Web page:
Saturday, 23 July 2016

Tamale: A Mix of Modernity and Pastoral Life

By Barbara Gardner, 2nd year MDP student

My field placement this summer is in Tamale, a predominately Muslim city in northern Ghana, working with the organization Regional Advisory Information and Network Systems (RAINS).  The sights, sounds and smells of history and pastoral living is vibrant and ever present all around me. Witnessing the mix of modernity and traditional pastoral life coexisting side-by-side has been eye-opening for me.

Bob N-Nya Yaa (Unity is strength) Women’s Group, Nanton-Kurugu

The primary focus of RAINS is empowering and educating girls and women. I have had the privilege of meeting and interacting with women who, with the assistance of RAINS, have been formed themselves into a small entrepreneurship group.  They have developed a sense of pride in what they have been able to accomplish, assisting each other to both mentor and nurture their children, while embracing this new collective “voice” to advocate for themselves.

Community Coordinator & Animator of the children after school programme, Nanton-Kurugu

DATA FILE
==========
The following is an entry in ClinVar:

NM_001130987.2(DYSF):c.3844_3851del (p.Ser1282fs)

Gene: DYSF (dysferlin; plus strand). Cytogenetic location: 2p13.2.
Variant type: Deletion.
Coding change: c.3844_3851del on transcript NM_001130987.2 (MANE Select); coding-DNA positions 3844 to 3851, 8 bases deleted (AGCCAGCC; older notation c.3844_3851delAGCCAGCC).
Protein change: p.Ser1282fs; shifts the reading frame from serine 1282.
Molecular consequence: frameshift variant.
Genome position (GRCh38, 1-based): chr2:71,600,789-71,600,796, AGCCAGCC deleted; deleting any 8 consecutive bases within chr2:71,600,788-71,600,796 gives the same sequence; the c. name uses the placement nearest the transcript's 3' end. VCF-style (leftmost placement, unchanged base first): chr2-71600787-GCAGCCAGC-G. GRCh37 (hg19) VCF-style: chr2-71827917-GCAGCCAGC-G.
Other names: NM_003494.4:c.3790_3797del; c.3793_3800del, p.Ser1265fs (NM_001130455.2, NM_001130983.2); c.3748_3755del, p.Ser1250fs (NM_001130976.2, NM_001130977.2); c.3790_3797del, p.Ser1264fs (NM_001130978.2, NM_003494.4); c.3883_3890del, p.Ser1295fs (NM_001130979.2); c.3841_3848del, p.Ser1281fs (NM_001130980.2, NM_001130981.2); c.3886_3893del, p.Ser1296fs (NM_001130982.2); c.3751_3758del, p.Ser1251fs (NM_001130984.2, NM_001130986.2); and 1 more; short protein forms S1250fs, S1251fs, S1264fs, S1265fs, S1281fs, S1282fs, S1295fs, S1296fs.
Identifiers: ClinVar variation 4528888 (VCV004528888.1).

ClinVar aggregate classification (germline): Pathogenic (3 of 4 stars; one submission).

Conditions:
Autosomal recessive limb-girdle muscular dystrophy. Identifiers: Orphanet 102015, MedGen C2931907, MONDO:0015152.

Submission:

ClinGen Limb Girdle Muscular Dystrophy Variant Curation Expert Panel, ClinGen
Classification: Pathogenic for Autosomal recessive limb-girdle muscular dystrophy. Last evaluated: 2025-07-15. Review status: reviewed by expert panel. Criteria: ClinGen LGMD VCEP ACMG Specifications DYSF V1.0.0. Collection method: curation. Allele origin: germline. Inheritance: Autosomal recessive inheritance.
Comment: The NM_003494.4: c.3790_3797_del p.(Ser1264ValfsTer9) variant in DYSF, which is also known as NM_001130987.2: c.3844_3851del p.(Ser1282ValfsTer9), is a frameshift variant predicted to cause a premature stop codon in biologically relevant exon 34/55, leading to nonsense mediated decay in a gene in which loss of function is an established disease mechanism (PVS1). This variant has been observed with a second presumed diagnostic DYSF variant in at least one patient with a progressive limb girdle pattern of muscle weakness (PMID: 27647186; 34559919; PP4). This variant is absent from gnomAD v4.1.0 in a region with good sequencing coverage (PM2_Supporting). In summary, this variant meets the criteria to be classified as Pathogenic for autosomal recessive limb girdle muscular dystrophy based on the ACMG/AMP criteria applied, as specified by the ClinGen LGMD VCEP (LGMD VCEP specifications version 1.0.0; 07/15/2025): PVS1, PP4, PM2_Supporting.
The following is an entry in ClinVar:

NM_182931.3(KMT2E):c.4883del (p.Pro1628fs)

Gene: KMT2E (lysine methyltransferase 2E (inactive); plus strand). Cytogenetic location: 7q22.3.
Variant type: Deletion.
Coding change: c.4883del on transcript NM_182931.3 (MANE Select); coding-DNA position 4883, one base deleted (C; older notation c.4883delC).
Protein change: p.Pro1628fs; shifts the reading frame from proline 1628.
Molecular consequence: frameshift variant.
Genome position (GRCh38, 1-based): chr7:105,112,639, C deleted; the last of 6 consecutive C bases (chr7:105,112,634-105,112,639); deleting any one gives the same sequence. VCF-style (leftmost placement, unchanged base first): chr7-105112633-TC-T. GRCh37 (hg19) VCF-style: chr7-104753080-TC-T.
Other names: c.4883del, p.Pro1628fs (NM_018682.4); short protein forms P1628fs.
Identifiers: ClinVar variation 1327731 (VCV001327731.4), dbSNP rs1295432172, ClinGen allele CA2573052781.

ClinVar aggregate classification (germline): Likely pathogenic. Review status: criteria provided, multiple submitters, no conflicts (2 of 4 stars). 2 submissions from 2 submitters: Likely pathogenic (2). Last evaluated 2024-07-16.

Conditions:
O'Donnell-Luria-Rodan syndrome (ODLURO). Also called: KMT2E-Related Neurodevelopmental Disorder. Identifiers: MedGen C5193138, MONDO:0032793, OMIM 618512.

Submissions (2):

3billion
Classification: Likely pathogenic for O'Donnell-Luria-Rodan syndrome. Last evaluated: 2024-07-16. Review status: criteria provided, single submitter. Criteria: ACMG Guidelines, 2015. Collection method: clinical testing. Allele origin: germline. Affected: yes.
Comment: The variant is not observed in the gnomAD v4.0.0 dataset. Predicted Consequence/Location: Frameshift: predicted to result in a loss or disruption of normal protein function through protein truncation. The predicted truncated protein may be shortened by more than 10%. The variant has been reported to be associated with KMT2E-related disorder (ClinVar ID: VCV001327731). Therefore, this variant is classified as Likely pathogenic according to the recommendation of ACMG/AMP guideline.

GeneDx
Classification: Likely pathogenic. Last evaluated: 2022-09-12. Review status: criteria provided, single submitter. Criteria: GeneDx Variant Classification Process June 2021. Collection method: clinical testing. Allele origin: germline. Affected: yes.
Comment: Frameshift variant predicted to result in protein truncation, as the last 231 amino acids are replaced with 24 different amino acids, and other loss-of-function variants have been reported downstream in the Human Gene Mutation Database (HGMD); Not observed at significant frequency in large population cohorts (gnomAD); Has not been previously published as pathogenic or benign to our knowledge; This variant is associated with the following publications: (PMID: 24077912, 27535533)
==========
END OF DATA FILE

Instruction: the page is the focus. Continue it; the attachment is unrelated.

I also visited and worked with the children and community organizers who are a part of the Childhood Regained Project (CRP), which seeks to assist school age children, both in school and out of school, by providing additional teaching support after the regular school day has ended.  This includes homework, explaining things taught in school and extracurricular activities; for those not a part of the formal school system, help to improve literacy in their native language and support them to enter the formal system.    

So far, it has been an eye opening experience in human rights (country and/vs customary) and seeing first-hand what goes into empowering the poor! I look forward to attending advocacy meetings and learning more from the community personnel about how they envisage the future through improved partnerships with NGOs and the community leaders.  

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